May 19, 2014 at 14:19:47
“He could look it up on the internet. Even if he didn't intend it, it's what he did. If I said something sexist or homophobic, without intending it, I would still apologize for being offensive. It's just basic politeness.”
Albert Westpy on May 19, 2014 at 16:08:24
“Just what is it that he could have looked up on the internet as you suggest ?
If there were no malice intended, as I believe, why would he look anything up as you suggest ?
If you said something sexist or homophobic you would know it and have a reason to apologize. He did not say anything. He put a fake witches nose on.
I would never apologize for someone else is persecution complex. If anyone thinks that the act of putting on a witches nose is feeding into Jewish stereotypes is in need of help.
By the way, talking about "basic politeness" when was the last time you apologized for something that you did not do.
I think that you need to reread my post or have someone read it to you. A night school class in basic logic would also be helpful.”
May 19, 2014 at 14:14:57
“It's not a left-right issue. I found it offensive and I'm a non-Jewish leftist.”
ameraudi on May 20, 2014 at 04:56:38
“Your offended, meaning what exactly? has it harmed you in any way shape or form? NO. I wish people would stop being stuck in the past and open their eyes. With what the jews have done, ARE doing and continue to do to the Palestinians. The present and future is more important than holding on to the past. If you find this offensive but the slaughtering of throusands of men, women and children in Gaza NOT offensive or not even on your radar then you are pathetic and are blind to the agony and suffering going on.”
“Japanese were coming over at the same time as Italians, Russian Jews, various Eastern European ethnic groups, and Lebanese. So, compare us to these white groups. Have we been allowed to integrate as much as these other turn of hte century immigrant groups?”
“The US was also in a period of extreme anti-Asian racism.
As far as German Americans and German leaders - there were clubs that were supportive of Hitler. Likewise Italian Americans and Mussolini. These clubs shut down, of course, but they were your run of the mill right-wing expatriate organizations.
I think there were some Japanese immigrants who felt split, or were interested in Japanse politics, but by the 1940s, 2/3 or more of the Japanese American community were born in the US. The immigration of Japanese started around 1880, and basically ended around 1906, with the Gentlemans' Agreement. 1941 was 35 years after the cessation of Japanese immigration.
Nearly all the immigrants would be over the age of 50, and the vast majority of people below age 50 would have been born here.”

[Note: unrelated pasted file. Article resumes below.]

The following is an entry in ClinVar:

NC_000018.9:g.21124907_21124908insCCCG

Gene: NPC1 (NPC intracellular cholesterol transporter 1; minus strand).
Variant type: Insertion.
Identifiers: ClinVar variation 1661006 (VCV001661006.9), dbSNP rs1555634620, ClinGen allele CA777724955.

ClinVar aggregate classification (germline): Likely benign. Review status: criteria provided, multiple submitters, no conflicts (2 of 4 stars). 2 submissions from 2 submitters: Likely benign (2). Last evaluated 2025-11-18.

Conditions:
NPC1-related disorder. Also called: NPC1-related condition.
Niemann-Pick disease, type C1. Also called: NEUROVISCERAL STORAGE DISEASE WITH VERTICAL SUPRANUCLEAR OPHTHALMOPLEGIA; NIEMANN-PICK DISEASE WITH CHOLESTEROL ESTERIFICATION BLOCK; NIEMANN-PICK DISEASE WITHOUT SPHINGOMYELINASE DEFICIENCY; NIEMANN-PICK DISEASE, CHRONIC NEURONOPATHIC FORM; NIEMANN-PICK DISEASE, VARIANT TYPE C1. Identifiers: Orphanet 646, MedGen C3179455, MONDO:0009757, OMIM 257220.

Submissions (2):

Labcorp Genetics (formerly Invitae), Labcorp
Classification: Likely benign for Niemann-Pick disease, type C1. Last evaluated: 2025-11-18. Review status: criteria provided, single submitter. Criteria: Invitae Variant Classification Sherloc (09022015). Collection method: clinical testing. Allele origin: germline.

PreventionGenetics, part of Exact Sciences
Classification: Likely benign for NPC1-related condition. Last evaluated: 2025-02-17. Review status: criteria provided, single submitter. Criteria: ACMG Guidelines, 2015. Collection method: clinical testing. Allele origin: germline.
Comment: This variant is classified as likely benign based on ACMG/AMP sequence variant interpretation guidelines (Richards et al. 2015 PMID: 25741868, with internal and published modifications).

“Around 3000 people were arrested and imprisoned by Jan 1942 - but mostly Japanese and German. So, no there weren't tens of thousands of Italians and Germans interned. These were considered the people who were at risk of doing something. There were, before WW2, organizations in the US supportive of Hitler and Mussolini, in the German and Italian communities. If you led one of these, you'd get a visit from the police.
That's totally different from the round ups on the west coast, which were entire families, not just specific individuals.
Also, during the war, Roosevelt lifted the "enemy alien" status for around 800,000 Italian American and German American people. These immigrants for a year or more had to carry "papers" and be registered with the government, but after a lot of lobbying by political groups, they had that status lifted.
The situation during WW1 was different, and I think that a lot of German American communities suffered during WW1 due to anti-German racism.”
9759928 on Apr 18, 2014 at 17:40:42
“Those "3,000" weren't American citizens. They were German nationals, without proper visas, who were en route to South America, and were about to be deported anyway. That the U.S. government rounded them up on the pretext of their nationality is completely false. They were interned because they didn't have any right to be in the U.S. and the U.S. didn't want to turn them over to a known enemy in a time of war.”
“At least it didn't go so far. A lot of people have been detained without arrest, some more than a year. So we're not exactly clean. This will eventually get researched, and it will be a shameful incident.”
“There are stories you don't hear much about, but the Native Americans were sympathetic and helped out. Blacks did too. After the war, in LA, Blacks hired or helped out JAs who were returning, and people were grateful. A lot of different people were very sympathetic to the plight of Japanese Americans, but you're not really going to hear these stories.”
“The Communists won China because it was the Communists who helped eject Japan from China. We don't really consider that WW2 for us was, for China, a war for independence from colonization by Japan.
Something people don't consider about Japanese immigrants is that they were virtually ejected by Japan. There were land shortages due to a rapidly declining death rate and technological improvements. There were too many people, and too little land, so people emigrating from Japan were leaving situations of poverty and hunger, and the government was assisting the process by starting "work colonies" in the Americas, and encouraging people to work in Hawaii as farm labor.
Imagine if, during this last recession, the US government was encouraing the unemployed to emigrate. Do you think they'd have loyalty to the US of A?”